The scene during protests in Russian Federation

Posted June 26, 2017

A protest in March against alleged corruption linked to the Prime Minister, Dmitry Medvedev, drew an estimated 60,000 people to the streets in cities across Russian Federation.

Medvedev dismissed Navalny's allegations as politically motivated "nonsense" and called the opposition politician a muck-raking charlatan.

The protests were the biggest antigovernment outpouring in Russian Federation in years, with more people in more cities heeding Navalny's call than his last series of demonstrations in March.

Around 1,000 protesters started to move from the square towards the Kremlin, but their path was blocked by police barriers put in place as part of a festival of historical costumes on Tverskaya Street, Moscow's central thoroughfare.

Although there is no significant clarity on whether President Vladimir Putin would contest the election next year, he is widely expected to stay on for another term.

Navalny argues that he was forced to call people to another unauthorised rally, claiming that no firm would supply a stage, screens or speakers for the protest he had been given permission for. "People are not afraid".

Teenager Anna Meigan was detained as she protested in Moscow. Once the protest got underway, more than 100 people were reported arrested in the Russian capital and a similar number in St. Petersburg.

Navalny's wife, Yulia, said on his Twitter feed that he was arrested about a half-hour before the demonstration was to begin. It came back online after a few minutes.

A Moscow court, sitting late Monday, sentenced Navalny after finding him guilty of violating law regarding holding rallies.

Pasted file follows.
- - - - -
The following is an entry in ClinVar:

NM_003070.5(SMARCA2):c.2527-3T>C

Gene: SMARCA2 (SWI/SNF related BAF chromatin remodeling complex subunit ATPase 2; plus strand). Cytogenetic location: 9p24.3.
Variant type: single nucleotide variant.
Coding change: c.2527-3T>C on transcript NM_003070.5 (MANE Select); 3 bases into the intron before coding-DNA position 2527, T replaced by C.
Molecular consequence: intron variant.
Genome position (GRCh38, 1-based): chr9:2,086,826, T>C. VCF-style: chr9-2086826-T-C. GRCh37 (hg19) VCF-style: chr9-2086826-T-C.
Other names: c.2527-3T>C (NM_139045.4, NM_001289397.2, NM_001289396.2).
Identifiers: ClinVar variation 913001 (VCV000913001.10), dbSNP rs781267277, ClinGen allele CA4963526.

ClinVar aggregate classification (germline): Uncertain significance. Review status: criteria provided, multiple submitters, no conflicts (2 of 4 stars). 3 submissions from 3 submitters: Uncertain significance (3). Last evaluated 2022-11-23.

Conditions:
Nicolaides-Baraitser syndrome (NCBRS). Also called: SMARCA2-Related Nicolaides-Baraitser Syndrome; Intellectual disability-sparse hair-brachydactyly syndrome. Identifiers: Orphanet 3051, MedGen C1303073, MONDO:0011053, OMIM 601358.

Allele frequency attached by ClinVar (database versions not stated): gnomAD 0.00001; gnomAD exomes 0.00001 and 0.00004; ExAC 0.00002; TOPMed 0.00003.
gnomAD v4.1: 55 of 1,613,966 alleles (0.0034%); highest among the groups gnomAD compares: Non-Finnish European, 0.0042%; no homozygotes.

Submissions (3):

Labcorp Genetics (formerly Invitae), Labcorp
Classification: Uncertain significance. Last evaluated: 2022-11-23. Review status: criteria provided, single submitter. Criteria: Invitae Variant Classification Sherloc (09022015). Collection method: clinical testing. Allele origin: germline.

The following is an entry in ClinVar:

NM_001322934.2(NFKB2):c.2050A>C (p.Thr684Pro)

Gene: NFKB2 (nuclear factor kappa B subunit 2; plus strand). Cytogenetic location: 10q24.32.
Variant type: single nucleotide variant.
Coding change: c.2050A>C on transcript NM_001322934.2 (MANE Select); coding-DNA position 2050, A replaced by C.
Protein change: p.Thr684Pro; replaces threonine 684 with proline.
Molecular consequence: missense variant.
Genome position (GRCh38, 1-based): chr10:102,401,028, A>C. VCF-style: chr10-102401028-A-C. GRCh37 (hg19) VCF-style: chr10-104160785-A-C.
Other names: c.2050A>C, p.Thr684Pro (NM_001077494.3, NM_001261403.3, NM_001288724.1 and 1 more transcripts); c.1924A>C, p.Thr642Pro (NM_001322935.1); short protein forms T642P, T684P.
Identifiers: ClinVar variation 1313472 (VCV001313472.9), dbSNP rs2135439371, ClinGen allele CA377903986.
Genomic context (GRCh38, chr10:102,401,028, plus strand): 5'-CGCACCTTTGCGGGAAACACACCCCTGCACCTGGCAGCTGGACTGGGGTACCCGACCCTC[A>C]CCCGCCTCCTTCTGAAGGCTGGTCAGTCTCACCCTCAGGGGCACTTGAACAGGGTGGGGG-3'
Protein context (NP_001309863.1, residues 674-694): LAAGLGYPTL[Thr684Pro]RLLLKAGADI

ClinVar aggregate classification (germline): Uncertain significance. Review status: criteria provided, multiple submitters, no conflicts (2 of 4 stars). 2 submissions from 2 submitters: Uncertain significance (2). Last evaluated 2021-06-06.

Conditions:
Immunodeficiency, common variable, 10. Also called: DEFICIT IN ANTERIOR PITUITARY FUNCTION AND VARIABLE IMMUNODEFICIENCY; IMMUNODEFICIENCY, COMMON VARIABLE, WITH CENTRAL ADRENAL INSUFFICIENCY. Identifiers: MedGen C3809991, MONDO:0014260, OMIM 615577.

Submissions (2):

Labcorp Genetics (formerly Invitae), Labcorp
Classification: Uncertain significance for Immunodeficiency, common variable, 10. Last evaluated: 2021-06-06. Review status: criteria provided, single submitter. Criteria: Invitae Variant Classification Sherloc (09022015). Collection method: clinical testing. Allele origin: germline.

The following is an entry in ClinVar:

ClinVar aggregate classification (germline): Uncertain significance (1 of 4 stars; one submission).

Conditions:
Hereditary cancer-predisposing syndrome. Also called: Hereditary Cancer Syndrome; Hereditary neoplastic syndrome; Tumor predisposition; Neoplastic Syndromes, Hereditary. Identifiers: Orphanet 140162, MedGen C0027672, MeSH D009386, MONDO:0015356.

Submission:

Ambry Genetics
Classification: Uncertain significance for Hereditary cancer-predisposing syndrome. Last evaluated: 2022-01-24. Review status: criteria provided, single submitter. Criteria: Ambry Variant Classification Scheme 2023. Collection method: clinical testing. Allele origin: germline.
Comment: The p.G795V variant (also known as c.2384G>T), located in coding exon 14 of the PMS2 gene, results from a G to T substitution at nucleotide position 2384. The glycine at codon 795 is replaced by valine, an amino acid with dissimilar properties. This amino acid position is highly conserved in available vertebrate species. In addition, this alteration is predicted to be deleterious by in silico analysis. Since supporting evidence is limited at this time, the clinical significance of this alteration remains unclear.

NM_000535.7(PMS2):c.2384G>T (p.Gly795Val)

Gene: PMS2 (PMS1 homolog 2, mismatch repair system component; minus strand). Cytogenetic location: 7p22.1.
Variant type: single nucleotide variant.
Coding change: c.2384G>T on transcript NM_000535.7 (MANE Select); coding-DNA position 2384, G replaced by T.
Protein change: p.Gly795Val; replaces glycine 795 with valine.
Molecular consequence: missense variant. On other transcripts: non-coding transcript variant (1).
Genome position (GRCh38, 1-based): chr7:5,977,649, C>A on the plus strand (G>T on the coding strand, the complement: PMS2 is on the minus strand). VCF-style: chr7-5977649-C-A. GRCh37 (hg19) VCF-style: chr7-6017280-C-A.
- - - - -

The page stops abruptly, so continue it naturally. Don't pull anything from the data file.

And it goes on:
He was jailed for 15 days after the March protests.

Opposition party leader Alexey Navalny was detained Monday after calling on his followers to gather at "unauthorized" area in Moscow, Russia's news agency TASS reported. "There is so much evidence that our officials are stealing with impunity".

Some activists make quacking sounds or held up plastic ducks, which have become a symbol of the anti-corruption rallies since a Navalny expose early this year alleged the prime minister had built a house for the waterfowl at one of his estates. In the film, Medvedev was accused of benefiting from the transfer of at least $1.2 billion in funds and assets to organizations controlled by people close to the Putin ally.

"There are people walking around the streets in World War I uniforms", Mary Louise says. The Interior Ministry said more than 650 people had been detained in Moscow and St. Petersburg.

Russian opposition leader Alexei Navalny talks to journalists during a hearing at a court in Moscow, Russia, June 12, 2017.

State media ignored the demonstrations, broadcasting Soviet-style coverage of Putin handing out state awards instead. It was the largest street protest in Russian Federation since 2012, when thousands demonstrated against election fraud after Putin's reelection.

Opposition party leader and protest organizer Aleksei A. Navalny moved the protests from the designated Sakharova Street to the central street in downtown Moscow, away from the approved location, alleging the contractors refused to offer him equipment for the rally.

Moscow City Hall labelled the decision a "provocation" while the police warned that "any provocative actions by the protesters will be viewed as threat to public order and immediately thwarted".

However, opinion polls suggest he would stand little chance of beating Mr Putin, who continues to enjoy favourable ratings. As police detained demonstrators, hundreds of others shouted slogans including "Putin is a thief" and "Shame!" "We support Navalny", said 16-year-old Yegor with a poster saying "Corruption steals the future".

In a blog post published last week, Navalny wrote, "I want changes". "Russia is an authoritarian regime, and I want to change it into a Democracy", he said.